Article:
Doctors in India are warning about a peculiar hazard. In a new case study this week, they detail having to remove a can of aerosol spray deodorant from a patient’s rectum. It’s an injury made even more potentially dangerous due to the risk of fire or explosion should the offending object be removed “using cautery or any energy device,” they write.
Household objects getting stuck inside people’s butts is nothing new. This behavior can be the result of mental illness, curiosity among people (often kids) who just didn’t know better, or sexual play gone wrong.
But according to the authors of this new paper, published Monday in BMJ Case Reports, finding a “deodorant aerosol spray can” inside a patient’s rectum is especially rare. The discovery was apparently enough to compel them to issue a warning to others about the possible risks that could come with this particular kind of rectal object.
For one, our bodies contain gases that can ignite with the right spark during surgery, and accidents in the operating room have occasionally happened as a result. But aerosol cans contain a potent mix of pressurized flammable chemicals, adding to the real risk of fire or explosion should the can inadvertently be punctured or deployed during removal, “especially during any surgical procedures to remove the foreign body using cautery or any energy devices,” the authors wrote in the abstract.
According to the paper, it’s not clear just why this can ended up inside the person’s body. The 21-year-old patient arrived at an emergency room suffering from abdominal pain and told doctors that the can was inserted in his rectum a day earlier by “two unknown people” while he was under the influence of alcohol. But he couldn’t provide any other details.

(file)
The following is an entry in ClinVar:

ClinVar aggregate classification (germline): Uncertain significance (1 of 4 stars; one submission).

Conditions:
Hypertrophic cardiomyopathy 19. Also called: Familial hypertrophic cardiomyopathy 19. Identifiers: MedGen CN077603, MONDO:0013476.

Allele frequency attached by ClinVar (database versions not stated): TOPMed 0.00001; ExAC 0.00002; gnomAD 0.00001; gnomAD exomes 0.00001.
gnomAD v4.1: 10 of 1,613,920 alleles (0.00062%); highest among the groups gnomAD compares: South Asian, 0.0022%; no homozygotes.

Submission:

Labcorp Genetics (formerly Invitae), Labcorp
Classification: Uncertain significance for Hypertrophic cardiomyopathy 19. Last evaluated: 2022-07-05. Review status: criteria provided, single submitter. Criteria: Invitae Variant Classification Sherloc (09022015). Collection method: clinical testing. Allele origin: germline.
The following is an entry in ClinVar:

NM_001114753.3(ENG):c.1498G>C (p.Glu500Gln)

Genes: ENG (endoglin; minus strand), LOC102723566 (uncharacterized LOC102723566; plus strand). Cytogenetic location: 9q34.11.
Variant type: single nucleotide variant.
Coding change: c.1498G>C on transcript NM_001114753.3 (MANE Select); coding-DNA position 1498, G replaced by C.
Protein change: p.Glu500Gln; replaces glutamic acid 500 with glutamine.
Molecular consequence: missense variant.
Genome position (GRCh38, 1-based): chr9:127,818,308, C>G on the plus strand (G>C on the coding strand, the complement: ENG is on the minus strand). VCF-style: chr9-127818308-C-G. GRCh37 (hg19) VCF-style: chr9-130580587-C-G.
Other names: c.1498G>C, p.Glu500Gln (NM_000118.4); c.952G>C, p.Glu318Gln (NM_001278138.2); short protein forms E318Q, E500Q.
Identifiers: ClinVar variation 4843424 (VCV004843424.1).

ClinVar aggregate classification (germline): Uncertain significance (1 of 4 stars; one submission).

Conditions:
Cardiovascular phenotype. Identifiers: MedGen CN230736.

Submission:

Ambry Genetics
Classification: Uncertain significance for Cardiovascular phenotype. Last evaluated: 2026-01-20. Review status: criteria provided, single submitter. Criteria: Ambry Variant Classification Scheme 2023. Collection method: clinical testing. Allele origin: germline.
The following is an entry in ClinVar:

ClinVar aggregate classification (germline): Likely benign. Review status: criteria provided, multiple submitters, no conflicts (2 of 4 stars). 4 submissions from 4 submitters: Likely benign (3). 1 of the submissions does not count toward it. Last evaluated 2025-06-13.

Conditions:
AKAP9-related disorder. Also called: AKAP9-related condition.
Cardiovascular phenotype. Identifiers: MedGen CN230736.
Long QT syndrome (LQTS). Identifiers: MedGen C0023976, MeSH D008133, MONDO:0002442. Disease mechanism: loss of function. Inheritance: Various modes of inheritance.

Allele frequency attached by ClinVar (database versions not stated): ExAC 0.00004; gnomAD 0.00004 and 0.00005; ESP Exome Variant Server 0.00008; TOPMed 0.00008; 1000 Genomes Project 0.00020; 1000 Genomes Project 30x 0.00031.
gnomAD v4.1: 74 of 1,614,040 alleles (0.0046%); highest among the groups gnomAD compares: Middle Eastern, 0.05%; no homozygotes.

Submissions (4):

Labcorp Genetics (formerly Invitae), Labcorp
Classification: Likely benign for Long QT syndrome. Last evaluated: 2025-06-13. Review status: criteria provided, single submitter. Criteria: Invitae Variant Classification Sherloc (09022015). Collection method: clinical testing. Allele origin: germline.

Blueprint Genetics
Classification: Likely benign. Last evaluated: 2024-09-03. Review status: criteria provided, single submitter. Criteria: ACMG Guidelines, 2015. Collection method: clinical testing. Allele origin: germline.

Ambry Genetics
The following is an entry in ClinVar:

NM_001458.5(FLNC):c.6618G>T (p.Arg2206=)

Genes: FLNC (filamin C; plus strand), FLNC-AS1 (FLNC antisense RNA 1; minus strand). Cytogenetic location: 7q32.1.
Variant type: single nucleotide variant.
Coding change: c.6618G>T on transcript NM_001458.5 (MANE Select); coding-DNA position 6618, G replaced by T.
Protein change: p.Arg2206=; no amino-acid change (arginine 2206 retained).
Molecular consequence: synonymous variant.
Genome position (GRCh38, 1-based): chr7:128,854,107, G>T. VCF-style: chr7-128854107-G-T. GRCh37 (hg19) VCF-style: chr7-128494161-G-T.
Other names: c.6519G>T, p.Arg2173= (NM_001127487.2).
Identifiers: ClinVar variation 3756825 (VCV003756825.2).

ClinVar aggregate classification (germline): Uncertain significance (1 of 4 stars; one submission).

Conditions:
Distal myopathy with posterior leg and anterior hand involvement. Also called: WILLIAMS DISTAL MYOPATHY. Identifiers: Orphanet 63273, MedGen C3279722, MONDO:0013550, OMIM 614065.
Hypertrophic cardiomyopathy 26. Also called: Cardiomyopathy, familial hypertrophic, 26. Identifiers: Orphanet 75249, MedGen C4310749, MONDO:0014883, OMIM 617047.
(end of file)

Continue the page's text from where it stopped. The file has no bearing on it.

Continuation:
Because of the risks involved, the doctors opted to put the man under general anesthesia before attempting to remove the can. Thankfully, the procedure didn’t require any incisions, and simple abdominal pressure was enough to get the object (a can of Axe spray) out, without any complications. Afterward, the man was given psychological evaluation and counseling, and he was reported to be doing well at his last follow-up.
The authors wrote that “deodorant aerosol spray can in the rectum has not been reported previously.” Yet they seem to have missed one such case report in 2010 from doctors in Saudi Arabia, in which a deodorant spray can was inserted in the rectum as “a result of erotic activity in a 23-years-old single male.” But the authors are right to warn others about the risks of operating under these conditions. Last year, according to a national database of injuries recorded at ERs in the U.S., at least one person inserted a deodorant spray can into their own rectum, apparently to help with their constipation, while another person inserted some kind of “aerosol container.”
So, yeah. On the long list of things that shouldn’t be up there, cans of anything flammable have got to rank pretty high.
This article has been updated with additional details from the case report.